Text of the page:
The International Monetary Fund (IMF) Executive Board approved $7.6 million debt relief for Burundi due over the next three months.
The debt relief which is under the Catastrophe Containment and Relief Trust are due from July 21, 2020, to October 13, 2020. The International Monetary Fund will grant an additional debt relief covering the period from October 14, 2020, to April 13, 2022, which will be subject to availability of resources in the CCRT potentially bringing total relief to an equivalent of $24.97 million.
The debt relief will help free up resources for the needs of the public sector as well as other emergency spending and help ease the balance of payments shock posed by the pandemic.
Burundi’s effects from the pandemic are through the evolving domestic outbreak and economic spillovers from the global and regional environment.
The 2020 economic growth projections have dropped by 5.3 points to negative 3.2 per cent. The COVID-19 pandemic has created significant external financing needs in 2020 and 2021, mainly due to elevated imports needs, lower exports and reduced remittances inflows. It has also created a substantial fiscal financial need which will mainly have to be met from external sources.
“The COVID-19 pandemic is having an adverse economic impact on Burundi, creating exceptional fiscal and balance of payments needs. The economy has slowed sharply. The authorities have implemented containment measures consistent with their pandemic response plan that focuses on strengthening the health care system, the social safety net, and parts of the road network to facilitate access to sick people.” Said Mr Mitsuhiro Furusawa, IMF Deputy Managing Director and Acting Chair.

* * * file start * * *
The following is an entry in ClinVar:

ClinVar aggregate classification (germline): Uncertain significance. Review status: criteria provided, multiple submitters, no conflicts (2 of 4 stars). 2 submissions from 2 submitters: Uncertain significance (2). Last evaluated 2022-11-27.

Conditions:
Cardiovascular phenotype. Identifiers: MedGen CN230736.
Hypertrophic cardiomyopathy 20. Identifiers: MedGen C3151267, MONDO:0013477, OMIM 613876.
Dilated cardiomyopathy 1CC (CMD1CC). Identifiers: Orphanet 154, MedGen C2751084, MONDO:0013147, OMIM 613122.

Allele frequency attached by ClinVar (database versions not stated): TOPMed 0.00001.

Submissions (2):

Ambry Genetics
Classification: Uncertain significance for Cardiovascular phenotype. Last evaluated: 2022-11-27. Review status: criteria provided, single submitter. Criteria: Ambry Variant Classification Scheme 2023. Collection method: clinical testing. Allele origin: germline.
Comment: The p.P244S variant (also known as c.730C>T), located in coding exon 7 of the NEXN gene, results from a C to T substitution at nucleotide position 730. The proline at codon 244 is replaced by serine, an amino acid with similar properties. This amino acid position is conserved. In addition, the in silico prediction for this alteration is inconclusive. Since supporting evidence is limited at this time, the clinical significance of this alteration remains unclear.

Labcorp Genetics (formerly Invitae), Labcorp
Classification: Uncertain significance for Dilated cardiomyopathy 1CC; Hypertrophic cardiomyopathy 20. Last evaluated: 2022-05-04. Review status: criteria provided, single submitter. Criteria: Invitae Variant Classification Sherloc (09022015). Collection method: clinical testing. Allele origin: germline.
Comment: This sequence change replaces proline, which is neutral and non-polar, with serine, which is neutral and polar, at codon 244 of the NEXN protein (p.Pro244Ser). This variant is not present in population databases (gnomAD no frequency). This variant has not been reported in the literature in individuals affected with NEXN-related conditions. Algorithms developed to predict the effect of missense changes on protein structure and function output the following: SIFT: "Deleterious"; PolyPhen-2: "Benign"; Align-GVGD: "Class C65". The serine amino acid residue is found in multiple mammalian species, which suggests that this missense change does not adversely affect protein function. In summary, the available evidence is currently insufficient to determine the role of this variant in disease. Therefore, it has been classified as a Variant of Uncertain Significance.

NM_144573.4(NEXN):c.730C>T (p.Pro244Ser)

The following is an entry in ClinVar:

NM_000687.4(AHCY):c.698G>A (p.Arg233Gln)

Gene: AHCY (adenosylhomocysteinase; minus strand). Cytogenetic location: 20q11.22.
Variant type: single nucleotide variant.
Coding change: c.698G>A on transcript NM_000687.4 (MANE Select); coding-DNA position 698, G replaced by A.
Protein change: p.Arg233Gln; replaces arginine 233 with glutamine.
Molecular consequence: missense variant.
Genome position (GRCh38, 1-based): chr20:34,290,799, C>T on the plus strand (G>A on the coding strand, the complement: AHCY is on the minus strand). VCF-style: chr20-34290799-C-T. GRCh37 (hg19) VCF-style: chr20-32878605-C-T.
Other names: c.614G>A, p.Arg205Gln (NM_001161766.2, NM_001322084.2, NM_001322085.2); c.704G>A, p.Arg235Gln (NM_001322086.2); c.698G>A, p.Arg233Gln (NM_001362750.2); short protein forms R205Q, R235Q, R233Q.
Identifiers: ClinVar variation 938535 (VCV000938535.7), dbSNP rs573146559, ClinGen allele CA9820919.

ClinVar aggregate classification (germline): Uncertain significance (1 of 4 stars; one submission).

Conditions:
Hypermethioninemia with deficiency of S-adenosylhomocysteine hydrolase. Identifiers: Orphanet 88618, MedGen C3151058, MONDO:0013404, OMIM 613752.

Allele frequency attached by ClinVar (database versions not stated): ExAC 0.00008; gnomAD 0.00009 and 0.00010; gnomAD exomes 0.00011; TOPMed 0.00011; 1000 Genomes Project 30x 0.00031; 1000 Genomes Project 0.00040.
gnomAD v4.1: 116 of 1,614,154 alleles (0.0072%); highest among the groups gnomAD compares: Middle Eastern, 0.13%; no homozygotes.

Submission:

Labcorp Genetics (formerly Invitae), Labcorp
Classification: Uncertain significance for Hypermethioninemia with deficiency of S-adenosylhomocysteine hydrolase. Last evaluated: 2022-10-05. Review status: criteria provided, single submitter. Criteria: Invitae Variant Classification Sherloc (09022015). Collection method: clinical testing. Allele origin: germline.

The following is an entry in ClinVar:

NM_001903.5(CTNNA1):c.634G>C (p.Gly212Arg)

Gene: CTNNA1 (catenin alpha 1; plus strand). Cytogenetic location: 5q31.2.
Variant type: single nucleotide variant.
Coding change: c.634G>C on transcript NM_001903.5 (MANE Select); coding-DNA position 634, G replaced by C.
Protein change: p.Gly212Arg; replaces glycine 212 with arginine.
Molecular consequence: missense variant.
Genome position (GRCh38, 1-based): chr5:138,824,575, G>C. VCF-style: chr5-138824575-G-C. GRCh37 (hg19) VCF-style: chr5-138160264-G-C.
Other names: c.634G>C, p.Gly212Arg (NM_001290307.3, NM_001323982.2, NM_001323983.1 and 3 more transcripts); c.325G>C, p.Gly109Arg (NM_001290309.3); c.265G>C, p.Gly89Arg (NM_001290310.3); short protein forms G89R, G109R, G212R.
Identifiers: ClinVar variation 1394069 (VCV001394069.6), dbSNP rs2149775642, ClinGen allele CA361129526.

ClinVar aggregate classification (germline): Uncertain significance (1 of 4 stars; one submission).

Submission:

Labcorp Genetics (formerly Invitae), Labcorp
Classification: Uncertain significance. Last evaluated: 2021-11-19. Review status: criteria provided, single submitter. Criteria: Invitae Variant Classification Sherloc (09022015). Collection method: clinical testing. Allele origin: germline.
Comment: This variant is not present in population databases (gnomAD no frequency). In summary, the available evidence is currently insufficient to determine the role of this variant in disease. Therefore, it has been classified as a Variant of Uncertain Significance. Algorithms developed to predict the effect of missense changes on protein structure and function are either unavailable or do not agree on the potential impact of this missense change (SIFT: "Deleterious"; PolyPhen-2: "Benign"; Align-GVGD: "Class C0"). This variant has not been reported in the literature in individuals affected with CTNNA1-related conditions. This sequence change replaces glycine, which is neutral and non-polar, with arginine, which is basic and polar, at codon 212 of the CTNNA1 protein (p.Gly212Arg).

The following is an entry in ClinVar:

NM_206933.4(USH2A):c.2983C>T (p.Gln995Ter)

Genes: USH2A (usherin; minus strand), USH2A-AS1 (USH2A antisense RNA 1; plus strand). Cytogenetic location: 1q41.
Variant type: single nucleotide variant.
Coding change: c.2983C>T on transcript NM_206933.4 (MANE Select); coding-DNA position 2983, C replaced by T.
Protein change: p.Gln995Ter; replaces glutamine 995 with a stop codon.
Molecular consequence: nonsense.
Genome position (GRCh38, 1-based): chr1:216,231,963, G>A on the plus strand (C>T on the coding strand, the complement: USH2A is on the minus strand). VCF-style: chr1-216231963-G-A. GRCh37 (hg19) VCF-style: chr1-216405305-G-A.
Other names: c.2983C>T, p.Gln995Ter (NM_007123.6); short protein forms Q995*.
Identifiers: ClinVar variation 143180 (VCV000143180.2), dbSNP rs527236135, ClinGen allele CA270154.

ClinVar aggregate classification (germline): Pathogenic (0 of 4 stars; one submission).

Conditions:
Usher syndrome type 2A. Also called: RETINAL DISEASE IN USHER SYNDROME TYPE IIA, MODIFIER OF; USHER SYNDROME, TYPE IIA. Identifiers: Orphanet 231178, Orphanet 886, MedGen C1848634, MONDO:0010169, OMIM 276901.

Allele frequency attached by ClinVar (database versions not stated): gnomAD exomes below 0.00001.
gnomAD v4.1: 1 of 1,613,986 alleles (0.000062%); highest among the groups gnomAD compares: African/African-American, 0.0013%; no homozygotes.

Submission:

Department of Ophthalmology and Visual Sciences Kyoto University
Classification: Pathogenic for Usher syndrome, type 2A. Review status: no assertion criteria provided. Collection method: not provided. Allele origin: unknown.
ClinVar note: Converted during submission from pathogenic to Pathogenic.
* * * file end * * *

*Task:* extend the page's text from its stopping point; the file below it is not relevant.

“The IMF’s debt service relief under the Catastrophe Containment and Relief Trust will free up public resources to help address the pandemic. The authorities are committed to using the additional resources to address the COVID pandemic in a transparent manner and have committed to undertake and publish an ex-post audit of COVID-related spending. It will be important to reprioritize fiscal spending on health and other priority social spending as needed.” Mr Furusawa added.
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